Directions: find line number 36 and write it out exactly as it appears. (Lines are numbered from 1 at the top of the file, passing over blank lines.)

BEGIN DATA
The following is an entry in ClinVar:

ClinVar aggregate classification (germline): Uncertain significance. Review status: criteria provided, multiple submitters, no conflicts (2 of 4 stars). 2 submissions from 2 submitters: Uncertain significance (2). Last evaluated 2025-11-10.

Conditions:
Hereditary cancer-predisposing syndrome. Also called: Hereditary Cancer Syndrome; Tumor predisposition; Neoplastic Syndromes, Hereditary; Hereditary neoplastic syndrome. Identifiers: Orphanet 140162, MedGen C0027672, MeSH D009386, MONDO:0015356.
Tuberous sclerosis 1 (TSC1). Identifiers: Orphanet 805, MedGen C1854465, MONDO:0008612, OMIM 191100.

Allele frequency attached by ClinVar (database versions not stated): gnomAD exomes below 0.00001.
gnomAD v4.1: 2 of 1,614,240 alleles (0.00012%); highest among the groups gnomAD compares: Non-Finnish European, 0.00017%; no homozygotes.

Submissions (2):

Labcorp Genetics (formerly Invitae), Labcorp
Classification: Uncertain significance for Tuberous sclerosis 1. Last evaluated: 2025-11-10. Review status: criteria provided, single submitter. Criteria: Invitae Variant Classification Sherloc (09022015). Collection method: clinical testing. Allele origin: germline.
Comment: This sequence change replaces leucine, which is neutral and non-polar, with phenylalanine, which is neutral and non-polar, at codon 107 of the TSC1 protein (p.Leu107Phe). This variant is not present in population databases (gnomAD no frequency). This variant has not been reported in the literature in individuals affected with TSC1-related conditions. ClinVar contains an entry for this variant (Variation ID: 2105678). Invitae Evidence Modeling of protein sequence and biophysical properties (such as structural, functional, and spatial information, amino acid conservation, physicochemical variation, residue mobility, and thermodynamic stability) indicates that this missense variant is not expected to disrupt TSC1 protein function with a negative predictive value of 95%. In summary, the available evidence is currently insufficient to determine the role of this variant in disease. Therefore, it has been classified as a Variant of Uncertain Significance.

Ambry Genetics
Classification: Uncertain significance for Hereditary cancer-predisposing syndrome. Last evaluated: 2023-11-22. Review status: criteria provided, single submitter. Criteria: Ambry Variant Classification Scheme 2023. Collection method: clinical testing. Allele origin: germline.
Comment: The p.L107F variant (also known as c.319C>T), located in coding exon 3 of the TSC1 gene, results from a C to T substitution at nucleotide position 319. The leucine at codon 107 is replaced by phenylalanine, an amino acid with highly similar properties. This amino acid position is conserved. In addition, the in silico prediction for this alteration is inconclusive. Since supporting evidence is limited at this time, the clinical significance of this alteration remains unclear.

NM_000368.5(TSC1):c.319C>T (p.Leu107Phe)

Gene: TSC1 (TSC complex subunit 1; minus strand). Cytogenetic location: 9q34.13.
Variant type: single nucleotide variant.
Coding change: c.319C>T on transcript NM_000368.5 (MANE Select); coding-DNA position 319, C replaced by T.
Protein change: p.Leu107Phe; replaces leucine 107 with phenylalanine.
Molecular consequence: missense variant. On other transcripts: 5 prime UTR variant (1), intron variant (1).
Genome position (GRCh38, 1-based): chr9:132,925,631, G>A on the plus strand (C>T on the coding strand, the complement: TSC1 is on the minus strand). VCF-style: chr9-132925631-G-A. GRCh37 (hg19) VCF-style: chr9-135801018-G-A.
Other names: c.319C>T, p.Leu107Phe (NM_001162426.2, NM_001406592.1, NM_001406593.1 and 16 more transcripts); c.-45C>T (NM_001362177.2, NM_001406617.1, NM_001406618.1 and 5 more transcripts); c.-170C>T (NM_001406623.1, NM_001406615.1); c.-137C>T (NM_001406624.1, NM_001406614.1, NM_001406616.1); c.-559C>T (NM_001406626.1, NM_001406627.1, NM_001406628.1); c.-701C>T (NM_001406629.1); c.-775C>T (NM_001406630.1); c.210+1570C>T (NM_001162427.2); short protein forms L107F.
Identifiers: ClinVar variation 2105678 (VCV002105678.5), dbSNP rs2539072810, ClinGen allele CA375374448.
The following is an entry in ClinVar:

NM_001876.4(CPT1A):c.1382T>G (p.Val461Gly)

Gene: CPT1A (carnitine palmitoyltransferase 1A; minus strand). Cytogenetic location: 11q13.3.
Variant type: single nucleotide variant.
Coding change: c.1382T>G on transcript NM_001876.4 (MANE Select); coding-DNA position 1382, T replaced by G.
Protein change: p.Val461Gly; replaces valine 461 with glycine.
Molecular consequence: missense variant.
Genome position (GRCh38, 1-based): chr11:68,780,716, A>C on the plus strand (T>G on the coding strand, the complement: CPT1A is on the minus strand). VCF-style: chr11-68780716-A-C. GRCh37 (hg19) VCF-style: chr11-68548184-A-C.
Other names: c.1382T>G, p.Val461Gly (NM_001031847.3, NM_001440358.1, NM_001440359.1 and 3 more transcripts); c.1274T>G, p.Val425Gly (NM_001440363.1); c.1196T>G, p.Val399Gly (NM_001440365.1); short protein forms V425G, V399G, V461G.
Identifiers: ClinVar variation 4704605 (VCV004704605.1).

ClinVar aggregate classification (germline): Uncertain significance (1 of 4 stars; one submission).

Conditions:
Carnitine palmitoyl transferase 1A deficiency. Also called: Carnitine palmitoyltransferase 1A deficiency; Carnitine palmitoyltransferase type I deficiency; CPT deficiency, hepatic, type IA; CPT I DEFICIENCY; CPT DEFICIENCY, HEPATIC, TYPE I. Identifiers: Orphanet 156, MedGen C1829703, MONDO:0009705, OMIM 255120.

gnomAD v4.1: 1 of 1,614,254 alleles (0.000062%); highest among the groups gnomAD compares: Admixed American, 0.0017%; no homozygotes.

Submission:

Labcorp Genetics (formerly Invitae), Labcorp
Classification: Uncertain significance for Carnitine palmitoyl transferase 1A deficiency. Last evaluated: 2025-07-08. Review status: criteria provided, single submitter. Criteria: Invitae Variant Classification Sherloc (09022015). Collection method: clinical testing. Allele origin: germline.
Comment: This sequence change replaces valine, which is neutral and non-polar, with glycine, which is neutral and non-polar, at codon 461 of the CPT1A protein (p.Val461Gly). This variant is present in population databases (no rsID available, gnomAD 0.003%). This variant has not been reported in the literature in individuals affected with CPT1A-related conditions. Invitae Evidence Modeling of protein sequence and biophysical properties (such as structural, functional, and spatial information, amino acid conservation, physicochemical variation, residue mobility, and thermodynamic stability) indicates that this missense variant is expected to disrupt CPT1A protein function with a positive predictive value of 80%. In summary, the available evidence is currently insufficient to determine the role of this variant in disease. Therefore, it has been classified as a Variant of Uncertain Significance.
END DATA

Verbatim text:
Carnitine palmitoyl transferase 1A deficiency. Also called: Carnitine palmitoyltransferase 1A deficiency; Carnitine palmitoyltransferase type I deficiency; CPT deficiency, hepatic, type IA; CPT I DEFICIENCY; CPT DEFICIENCY, HEPATIC, TYPE I. Identifiers: Orphanet 156, MedGen C1829703, MONDO:0009705, OMIM 255120.